By Ali Neese, Staff Writer
New and returning Young Harris College students filled the Hilda D. Glenn Auditorium in the Clegg Fine Arts Building on Aug.16 at 7 p.m. for the annual Academic Convocation.
Ruth Looper, dean of the Division of Humanities, welcomed the students and faculty to the event that “mark[ed] the beginning of our academic year.” All students had the opportunity to attend the event, where YHC faculty and staff challenged students to make the most of their college experience.
To open the ceremony, Reverend Tim Moore, YHC campus minister, led the invocation. Following the invocation, Jeff Bauman, professor of Music, led the audience in singing YHC’s alma mater.
President Cathy Cox welcomed both faculty and students to what she called the “new” Young Harris College. Describing the large number of changes that have occurred on the college’s campus in the last four years, including the addition of new buildings, students, and faculty members, Cox said she believes these changes make the campus feel like a fresh college every year.
Cox also stressed to the incoming freshmen they have “entered a whole new realm of learning” where students who put forth the required time and effort will reach formerly unrecognized levels of potential.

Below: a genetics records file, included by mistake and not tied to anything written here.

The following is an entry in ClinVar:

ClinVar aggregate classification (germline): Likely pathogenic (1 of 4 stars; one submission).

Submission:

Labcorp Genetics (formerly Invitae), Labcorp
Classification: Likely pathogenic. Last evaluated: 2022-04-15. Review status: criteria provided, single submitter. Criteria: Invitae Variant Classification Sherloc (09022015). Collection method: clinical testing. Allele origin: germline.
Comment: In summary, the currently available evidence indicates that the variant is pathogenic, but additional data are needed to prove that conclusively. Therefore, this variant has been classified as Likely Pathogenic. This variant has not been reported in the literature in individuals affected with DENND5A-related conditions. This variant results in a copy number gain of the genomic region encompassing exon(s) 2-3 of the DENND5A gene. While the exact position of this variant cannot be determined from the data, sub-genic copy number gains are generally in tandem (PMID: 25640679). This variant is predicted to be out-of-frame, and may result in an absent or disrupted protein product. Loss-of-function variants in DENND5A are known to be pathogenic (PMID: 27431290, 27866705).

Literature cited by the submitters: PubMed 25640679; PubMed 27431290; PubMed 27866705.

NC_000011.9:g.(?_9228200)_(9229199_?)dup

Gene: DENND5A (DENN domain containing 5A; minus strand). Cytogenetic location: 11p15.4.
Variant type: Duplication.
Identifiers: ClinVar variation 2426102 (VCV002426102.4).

Following Cox’s speech, SGA President Emalyn Cork led the student address and encouraged students to let service “saturate their lives” and to make this year “a year to not only get involved but to pour into the lives of others.”
Dr. Ron Roach, vice president for Academic Affairs, gave the academic charge where he both challenged and encouraged students to make the most of their time here at YHC.
Roach asked students what they would do with the unique opportunity given to them by attending YHC and stated that “small learning communities can inspire great learning and teaching.”
Roach emphasized that students will be pushed and challenged while attending YHC, but the key ingredient to their success here is found in their attitude. He then outlined what he believes is an excellent guide for active learning, modeled after Benton Mackaye’s purpose for hiking the Appalachian Trail, which states, “To walk, to see, to see what you see.”
Roach stated that “being an active learner is like walking, being an observant learner is like seeing, and that being a reflective learner coincides with “seeing what you can see.”
Following Roach’s academic charge, student Chair of the Honor Council, Courtney Moore, presented Cox with the Honor Code signatures from the entering freshman and new students. Cox then pronounced the opening of the academic year.
The benediction was given by Moore and was followed by the recession of the faculty and then the students.
When asked to comment on the night’s events, incoming freshman Madison Perdue, a
Returning student Megan Powell, a junior human communication major from Cleveland, Ga., said she found Roach’s speech to be “captivating because he challenged you to want to learn.”